Damnthematrix wrote:

What gets me every time this idiot talk of moving to the stars comes out is that for anyone to do it, they would need to live hyper sustainably, recycling EVERYTHING, food, air, waste, energy...... and of course you can forget multiplying on a small space ship too!  Yet NOBODY's talking about the fact that if we did this right here on Earth, well we wouldn't need to go anywhere now would we!

Mike

It get's me too! I see this idea of moving to the stars as a failure of the global community to tackle true sustainability here on earth. It's almost as if a smaller community of people could achieve what the larger body couldn't. This is a falsehood however. The "Super committee" should show us that smaller doesn't mean more functional. It's like fractals. No matter how much you zoom in, or minimize the view, the shape and structure stays the same.

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I think some of you may be

I think some of you may be reading a little more into Hawking's statement than is really there.  From the article it didn't seem like Hawking was presenting space travel as a solution to our energy or resource problems here, but rather as insurance against human extinction or indefinite collapse of technological human civilization in a era of increasing societal volatility.  Diversification in a time of great uncertainty, as it were.  That seems prudent does it not?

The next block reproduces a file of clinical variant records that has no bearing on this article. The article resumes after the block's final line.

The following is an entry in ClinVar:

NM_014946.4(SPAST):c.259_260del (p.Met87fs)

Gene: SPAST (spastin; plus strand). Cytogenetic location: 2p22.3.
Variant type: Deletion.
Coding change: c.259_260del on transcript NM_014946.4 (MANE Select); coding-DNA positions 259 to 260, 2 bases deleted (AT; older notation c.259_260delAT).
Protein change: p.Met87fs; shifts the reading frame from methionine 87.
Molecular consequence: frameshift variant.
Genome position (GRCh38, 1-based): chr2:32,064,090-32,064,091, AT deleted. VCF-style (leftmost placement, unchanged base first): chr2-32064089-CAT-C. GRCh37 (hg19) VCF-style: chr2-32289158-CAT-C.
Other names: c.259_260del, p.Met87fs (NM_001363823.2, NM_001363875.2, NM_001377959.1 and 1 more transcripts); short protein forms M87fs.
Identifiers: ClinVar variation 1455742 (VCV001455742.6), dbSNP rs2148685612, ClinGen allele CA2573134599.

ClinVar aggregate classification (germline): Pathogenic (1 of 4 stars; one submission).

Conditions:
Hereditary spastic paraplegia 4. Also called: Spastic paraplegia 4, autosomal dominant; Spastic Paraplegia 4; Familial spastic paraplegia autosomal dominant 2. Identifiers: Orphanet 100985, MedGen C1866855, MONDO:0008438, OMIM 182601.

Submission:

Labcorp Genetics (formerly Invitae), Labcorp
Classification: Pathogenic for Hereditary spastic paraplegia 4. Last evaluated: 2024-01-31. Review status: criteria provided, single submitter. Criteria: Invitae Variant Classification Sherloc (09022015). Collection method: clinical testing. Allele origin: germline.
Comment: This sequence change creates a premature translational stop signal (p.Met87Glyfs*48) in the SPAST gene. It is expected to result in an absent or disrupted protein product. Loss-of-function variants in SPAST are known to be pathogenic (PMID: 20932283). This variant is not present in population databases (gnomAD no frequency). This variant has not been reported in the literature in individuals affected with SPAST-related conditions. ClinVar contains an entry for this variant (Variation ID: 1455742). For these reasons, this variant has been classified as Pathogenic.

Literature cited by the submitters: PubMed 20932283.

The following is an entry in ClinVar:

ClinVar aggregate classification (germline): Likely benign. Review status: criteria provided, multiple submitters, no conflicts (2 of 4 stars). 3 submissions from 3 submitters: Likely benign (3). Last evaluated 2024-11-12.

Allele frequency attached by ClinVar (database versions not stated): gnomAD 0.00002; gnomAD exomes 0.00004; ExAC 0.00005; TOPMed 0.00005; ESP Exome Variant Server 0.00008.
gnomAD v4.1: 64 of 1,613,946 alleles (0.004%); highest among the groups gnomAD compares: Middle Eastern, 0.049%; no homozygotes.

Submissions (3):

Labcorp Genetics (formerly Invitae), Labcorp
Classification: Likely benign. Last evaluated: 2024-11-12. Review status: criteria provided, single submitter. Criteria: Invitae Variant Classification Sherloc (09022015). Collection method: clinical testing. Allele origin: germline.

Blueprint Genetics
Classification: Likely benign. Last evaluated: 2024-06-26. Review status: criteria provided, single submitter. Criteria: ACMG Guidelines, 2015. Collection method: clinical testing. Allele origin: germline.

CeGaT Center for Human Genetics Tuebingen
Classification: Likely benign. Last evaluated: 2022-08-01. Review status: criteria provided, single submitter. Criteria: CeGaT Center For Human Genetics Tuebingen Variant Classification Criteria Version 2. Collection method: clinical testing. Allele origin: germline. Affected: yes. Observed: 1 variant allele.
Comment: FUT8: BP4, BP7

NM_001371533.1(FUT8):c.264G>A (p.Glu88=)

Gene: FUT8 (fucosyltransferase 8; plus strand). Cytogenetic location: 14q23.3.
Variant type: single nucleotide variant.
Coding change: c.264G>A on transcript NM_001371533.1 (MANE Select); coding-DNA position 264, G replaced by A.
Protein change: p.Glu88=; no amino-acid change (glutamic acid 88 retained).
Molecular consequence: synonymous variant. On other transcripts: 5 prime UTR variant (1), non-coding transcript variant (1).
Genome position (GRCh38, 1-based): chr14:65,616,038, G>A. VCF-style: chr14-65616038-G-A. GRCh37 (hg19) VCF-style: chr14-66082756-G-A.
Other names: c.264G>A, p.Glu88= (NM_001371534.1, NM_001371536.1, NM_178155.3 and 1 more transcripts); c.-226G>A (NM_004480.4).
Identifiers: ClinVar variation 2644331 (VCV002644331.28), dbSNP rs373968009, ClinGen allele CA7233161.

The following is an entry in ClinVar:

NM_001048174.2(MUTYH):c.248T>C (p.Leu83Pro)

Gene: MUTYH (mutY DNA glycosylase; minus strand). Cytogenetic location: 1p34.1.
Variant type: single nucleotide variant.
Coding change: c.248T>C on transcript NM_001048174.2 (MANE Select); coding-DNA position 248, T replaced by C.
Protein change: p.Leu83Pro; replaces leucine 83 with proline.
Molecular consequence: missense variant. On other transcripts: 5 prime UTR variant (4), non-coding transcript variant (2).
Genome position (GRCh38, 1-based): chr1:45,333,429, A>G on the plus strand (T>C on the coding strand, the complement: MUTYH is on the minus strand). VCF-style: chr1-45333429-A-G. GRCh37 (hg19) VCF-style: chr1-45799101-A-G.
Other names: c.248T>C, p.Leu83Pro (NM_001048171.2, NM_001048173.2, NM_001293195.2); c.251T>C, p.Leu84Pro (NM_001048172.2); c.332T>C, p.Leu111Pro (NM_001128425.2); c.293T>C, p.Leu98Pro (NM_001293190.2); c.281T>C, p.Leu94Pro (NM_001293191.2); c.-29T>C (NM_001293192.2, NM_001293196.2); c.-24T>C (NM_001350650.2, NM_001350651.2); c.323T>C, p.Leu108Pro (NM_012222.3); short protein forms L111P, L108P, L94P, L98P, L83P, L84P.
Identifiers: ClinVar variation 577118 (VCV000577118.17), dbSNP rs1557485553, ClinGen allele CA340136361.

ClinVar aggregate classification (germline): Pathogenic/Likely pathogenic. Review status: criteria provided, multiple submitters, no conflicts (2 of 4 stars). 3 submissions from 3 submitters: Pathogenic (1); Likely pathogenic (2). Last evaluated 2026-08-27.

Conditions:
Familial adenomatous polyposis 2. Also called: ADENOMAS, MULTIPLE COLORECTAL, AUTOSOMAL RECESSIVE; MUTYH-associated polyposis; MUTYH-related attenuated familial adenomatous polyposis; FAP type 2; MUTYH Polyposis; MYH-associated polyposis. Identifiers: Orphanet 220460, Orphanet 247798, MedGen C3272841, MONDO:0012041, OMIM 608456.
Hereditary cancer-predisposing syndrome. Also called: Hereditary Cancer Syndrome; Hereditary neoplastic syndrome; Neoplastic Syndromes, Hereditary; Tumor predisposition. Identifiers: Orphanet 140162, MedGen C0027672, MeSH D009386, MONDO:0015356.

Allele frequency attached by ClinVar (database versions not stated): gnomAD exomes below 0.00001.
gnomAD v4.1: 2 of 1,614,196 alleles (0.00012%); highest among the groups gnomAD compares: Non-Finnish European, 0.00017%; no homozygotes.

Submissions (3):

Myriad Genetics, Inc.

I concur with Land2341.  Space science & exploration is not going to cure our problems down here, and we can't and shouldn't count on a space-based Hail Mary pass that fixes our problems on Earth or as a way of running away from the problems here.  But neither of those was ever the point behind space exploration, were they?  It's about expanding the frontiers of human knowledge and experience.  Sure there are ways space resources and technologies can provide us with benefits down here, but those were really secondary reasons that were overshadowed by the urge to explore and expand our boundaries.  What Prof. Murphy said in his article is that space is not a cure or solution for our energy and resource problems down here, and that expanding space exploration and colonization is much more difficult than most people assume.  And I wholeheartedly agree.  But that is not the same as saying that manned space exploration, travel, and colonization (at least within our solar system) is infeasible, or that the attempts should not be made.  Prof. Murphy's article is a great moderating counter-balance to excessively enthusiastic pie-in-the-sky assumptions about space exploration, but not an argument of its futility.